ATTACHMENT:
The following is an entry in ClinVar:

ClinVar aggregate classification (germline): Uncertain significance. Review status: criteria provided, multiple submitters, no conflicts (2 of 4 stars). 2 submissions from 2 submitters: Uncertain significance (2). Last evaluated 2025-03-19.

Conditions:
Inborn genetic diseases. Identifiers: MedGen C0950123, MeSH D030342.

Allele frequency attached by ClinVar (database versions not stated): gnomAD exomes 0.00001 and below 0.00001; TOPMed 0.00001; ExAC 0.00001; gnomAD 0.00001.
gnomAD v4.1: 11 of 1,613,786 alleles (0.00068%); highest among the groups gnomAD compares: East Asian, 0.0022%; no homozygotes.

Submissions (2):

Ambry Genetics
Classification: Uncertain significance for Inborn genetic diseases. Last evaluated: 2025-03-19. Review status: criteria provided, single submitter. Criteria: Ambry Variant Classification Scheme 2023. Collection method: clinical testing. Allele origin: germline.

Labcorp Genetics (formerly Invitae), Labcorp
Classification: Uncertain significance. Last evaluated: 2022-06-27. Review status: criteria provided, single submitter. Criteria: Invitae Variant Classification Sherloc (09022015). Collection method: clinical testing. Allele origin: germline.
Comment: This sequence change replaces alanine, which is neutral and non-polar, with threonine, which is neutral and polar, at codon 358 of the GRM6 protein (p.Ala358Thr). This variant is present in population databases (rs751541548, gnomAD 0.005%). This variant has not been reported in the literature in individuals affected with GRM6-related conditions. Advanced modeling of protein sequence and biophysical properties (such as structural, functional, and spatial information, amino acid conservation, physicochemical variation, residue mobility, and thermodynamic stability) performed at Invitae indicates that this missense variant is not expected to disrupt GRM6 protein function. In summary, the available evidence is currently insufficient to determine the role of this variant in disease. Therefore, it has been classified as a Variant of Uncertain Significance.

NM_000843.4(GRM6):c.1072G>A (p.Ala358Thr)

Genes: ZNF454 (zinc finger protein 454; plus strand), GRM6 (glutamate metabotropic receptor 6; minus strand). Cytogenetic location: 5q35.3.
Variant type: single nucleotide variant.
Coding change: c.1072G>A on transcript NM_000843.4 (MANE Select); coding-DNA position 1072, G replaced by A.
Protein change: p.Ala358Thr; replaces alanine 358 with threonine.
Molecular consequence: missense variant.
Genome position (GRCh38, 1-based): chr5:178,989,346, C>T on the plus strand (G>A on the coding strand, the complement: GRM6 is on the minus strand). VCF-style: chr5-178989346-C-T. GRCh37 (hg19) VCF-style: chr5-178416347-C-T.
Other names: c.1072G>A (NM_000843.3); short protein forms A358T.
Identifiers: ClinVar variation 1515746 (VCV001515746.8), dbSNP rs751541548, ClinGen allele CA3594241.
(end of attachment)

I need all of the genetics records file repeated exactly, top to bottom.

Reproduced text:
The following is an entry in ClinVar:

ClinVar aggregate classification (germline): Uncertain significance. Review status: criteria provided, multiple submitters, no conflicts (2 of 4 stars). 2 submissions from 2 submitters: Uncertain significance (2). Last evaluated 2025-03-19.

Conditions:
Inborn genetic diseases. Identifiers: MedGen C0950123, MeSH D030342.

Allele frequency attached by ClinVar (database versions not stated): gnomAD exomes 0.00001 and below 0.00001; TOPMed 0.00001; ExAC 0.00001; gnomAD 0.00001.
gnomAD v4.1: 11 of 1,613,786 alleles (0.00068%); highest among the groups gnomAD compares: East Asian, 0.0022%; no homozygotes.

Submissions (2):

Ambry Genetics
Classification: Uncertain significance for Inborn genetic diseases. Last evaluated: 2025-03-19. Review status: criteria provided, single submitter. Criteria: Ambry Variant Classification Scheme 2023. Collection method: clinical testing. Allele origin: germline.

Labcorp Genetics (formerly Invitae), Labcorp
Classification: Uncertain significance. Last evaluated: 2022-06-27. Review status: criteria provided, single submitter. Criteria: Invitae Variant Classification Sherloc (09022015). Collection method: clinical testing. Allele origin: germline.
Comment: This sequence change replaces alanine, which is neutral and non-polar, with threonine, which is neutral and polar, at codon 358 of the GRM6 protein (p.Ala358Thr). This variant is present in population databases (rs751541548, gnomAD 0.005%). This variant has not been reported in the literature in individuals affected with GRM6-related conditions. Advanced modeling of protein sequence and biophysical properties (such as structural, functional, and spatial information, amino acid conservation, physicochemical variation, residue mobility, and thermodynamic stability) performed at Invitae indicates that this missense variant is not expected to disrupt GRM6 protein function. In summary, the available evidence is currently insufficient to determine the role of this variant in disease. Therefore, it has been classified as a Variant of Uncertain Significance.

NM_000843.4(GRM6):c.1072G>A (p.Ala358Thr)

Genes: ZNF454 (zinc finger protein 454; plus strand), GRM6 (glutamate metabotropic receptor 6; minus strand). Cytogenetic location: 5q35.3.
Variant type: single nucleotide variant.
Coding change: c.1072G>A on transcript NM_000843.4 (MANE Select); coding-DNA position 1072, G replaced by A.
Protein change: p.Ala358Thr; replaces alanine 358 with threonine.
Molecular consequence: missense variant.
Genome position (GRCh38, 1-based): chr5:178,989,346, C>T on the plus strand (G>A on the coding strand, the complement: GRM6 is on the minus strand). VCF-style: chr5-178989346-C-T. GRCh37 (hg19) VCF-style: chr5-178416347-C-T.
Other names: c.1072G>A (NM_000843.3); short protein forms A358T.
Identifiers: ClinVar variation 1515746 (VCV001515746.8), dbSNP rs751541548, ClinGen allele CA3594241.